For class this week we read “Creating the one-shot library workshop: a step-by-step guide” by Jerilyn R. Veldof (available here) as well as several articles profiling projects creating screencasts.
The Veldof reading was very timely for myself as I was actually teaching a one-shot workshop shop this week at the ALA Future of Libraries Quasi-Con. This reading very much affected how I structured my class, Free Geographic Information Systems: Hacking Google Maps and More. For instance, as a method of trying to get a sense of the people in my class and their skills levels, I started the class with an introduction to me, and then had them go around and say their name and their experience with GIS or Maps. While it took some time (5 minutes) it really helped me get a sense of who was in the class so I could tailor the experience toward what ended up being my audience. My audience for this event was mainly students with some GIS experience and internet experience, so I taught the class at a higher level than I would normally, doing things like comparing something to XML or assuming people could get my website and click on some links. I also included an evaluation form on the website, so that I could get quick evaluation and feedback as I may teach this workshop for the class later this semester.
What was also generally interesting to me about the ADDIE reading was how much time was on the class was not spent teaching the class. There was an amazing of prepwork and reflection built into the model. Following the model clearly lead just by the sheer number of steps to more time spent on a workshop. I didn’t know if this could entirely be legitimized in all situations. Certainly it makes sense when one is a Instruction Librarian and this is your full time job many steps makes sense. But what about the many thoughtful library volunteers who teach classes in their spare time? How could this model be adapted to fit their needs?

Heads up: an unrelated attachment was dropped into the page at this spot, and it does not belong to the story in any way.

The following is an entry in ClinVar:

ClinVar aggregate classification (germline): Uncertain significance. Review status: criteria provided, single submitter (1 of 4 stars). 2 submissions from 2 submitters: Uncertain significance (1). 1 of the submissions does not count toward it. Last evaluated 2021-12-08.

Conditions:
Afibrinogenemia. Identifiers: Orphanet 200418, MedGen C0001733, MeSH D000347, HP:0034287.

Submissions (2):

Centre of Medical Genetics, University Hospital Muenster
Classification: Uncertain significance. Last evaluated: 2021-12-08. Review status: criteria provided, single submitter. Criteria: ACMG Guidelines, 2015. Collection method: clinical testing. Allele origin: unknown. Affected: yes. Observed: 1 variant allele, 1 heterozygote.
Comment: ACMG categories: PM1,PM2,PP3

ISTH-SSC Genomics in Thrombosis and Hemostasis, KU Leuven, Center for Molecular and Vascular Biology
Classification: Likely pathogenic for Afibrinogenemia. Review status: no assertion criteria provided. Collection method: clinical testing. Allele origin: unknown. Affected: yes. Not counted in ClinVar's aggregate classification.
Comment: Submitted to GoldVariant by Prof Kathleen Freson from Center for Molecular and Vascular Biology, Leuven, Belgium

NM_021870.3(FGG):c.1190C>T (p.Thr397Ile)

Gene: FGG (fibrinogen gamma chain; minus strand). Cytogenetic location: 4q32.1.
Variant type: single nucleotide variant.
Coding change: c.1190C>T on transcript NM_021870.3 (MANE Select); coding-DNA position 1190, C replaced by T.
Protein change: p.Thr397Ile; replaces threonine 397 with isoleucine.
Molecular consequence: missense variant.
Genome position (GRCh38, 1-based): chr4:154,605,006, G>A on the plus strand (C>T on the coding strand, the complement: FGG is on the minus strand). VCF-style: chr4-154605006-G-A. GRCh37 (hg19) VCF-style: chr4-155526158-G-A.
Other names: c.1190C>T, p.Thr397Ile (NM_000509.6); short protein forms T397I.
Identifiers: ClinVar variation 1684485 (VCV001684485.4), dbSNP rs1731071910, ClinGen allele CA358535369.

In terms of the screencasting readings, I will say that not every screencast is a one-shot workshop. Clearly the module described in Yelinek et al 2008 was much more modular and actually was a series of workshops. I will say that as part of my Drupal class last semester, I did watch many, many screencasts and tutorials. Sometimes, they were useful and the screencast medium was the best way to convey the information. Other times, I could have used a sentence or a document I could CRL+F through to get to the part where I was actually having problems. Screencasts also are problematic because they are really hard to evaluate. Using something like Google Analytics, you may be able to find out how many people opened the page of the screencast or maybe watched it. But it really doesn’t tell you much about how they responded to it, what they learned and how they felt about the experience in the same way that having the people in person would or event if they had been forced to interact with a series of links.
Despite its problems, I see screencasting as a good trend. I do the majority of my homework not during 9-5 times, usually the night before they are due. Even as a total library lover, I never have the foresight to attend the workshop before this period of rapid productivity. I am more likely to use a resource that fits this workflow. I can attend the workshop via screencast at midnight, something that I could never do nor want to do with an in person workshop. I use screencasting often at the reference desk on chat reference because it helps me quickly show a user how to navigate a series of links and quickly trouble shot problems. It’s a great resource for many exciting things.